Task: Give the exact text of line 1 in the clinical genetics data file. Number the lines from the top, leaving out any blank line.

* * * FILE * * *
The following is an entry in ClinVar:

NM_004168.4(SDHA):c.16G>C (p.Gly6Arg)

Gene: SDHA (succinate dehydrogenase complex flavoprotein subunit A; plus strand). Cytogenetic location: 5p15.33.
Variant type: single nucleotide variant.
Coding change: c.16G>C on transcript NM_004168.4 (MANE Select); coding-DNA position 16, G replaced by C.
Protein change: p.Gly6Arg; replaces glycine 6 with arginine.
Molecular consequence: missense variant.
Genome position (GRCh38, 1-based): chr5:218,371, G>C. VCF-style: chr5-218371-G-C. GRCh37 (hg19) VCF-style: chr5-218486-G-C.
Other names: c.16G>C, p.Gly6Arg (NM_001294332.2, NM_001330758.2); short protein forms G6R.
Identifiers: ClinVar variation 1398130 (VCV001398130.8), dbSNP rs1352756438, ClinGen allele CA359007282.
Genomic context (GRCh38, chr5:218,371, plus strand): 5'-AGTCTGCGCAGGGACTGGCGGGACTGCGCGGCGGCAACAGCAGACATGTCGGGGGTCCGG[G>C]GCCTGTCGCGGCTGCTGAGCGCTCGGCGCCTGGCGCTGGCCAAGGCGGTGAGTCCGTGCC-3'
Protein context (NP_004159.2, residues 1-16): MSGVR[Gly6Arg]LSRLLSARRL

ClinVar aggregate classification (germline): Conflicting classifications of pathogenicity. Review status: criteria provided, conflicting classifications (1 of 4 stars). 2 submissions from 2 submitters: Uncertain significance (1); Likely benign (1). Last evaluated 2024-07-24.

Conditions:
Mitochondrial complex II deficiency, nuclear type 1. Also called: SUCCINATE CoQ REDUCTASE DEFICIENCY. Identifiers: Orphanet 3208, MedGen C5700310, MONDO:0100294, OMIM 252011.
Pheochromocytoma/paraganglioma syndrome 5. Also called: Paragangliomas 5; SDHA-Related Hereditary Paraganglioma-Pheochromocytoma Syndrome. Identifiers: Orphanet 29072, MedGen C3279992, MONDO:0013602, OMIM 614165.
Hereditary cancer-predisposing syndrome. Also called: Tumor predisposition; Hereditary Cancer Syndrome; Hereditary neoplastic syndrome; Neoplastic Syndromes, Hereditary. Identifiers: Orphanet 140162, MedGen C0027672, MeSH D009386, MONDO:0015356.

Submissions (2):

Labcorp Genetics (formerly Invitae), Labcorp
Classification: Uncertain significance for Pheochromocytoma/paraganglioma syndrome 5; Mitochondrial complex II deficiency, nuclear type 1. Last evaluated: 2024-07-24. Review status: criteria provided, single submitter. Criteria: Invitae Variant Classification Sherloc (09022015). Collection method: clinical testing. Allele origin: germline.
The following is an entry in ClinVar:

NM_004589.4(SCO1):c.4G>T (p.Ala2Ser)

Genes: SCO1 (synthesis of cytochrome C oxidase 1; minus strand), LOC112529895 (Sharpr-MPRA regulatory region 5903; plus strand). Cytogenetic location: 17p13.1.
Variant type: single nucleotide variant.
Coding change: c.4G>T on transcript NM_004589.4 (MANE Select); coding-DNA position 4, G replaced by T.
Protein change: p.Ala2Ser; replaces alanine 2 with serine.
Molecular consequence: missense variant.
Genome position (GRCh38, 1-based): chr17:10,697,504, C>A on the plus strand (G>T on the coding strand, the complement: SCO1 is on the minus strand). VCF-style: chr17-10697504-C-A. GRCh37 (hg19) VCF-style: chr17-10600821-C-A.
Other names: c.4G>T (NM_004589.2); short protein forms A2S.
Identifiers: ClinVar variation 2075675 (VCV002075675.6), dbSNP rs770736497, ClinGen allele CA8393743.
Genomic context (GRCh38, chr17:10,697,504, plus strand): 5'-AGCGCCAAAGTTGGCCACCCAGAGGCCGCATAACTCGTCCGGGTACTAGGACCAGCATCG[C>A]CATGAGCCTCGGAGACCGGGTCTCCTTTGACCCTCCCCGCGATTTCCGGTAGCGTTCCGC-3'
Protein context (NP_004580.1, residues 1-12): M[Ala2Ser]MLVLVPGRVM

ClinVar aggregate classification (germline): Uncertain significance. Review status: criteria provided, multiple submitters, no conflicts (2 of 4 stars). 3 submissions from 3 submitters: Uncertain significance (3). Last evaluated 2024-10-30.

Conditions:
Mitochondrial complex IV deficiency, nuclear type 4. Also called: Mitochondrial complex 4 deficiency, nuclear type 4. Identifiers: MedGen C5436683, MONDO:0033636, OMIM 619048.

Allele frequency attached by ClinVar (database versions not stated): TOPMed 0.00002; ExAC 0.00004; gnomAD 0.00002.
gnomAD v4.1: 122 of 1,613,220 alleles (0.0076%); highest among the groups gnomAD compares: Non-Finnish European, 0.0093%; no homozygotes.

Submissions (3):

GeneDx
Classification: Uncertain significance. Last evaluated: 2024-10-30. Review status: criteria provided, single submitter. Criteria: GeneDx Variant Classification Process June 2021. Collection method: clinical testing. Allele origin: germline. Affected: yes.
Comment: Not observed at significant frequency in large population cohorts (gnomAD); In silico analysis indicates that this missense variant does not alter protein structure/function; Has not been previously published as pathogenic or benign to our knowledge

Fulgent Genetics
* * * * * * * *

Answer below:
The following is an entry in ClinVar: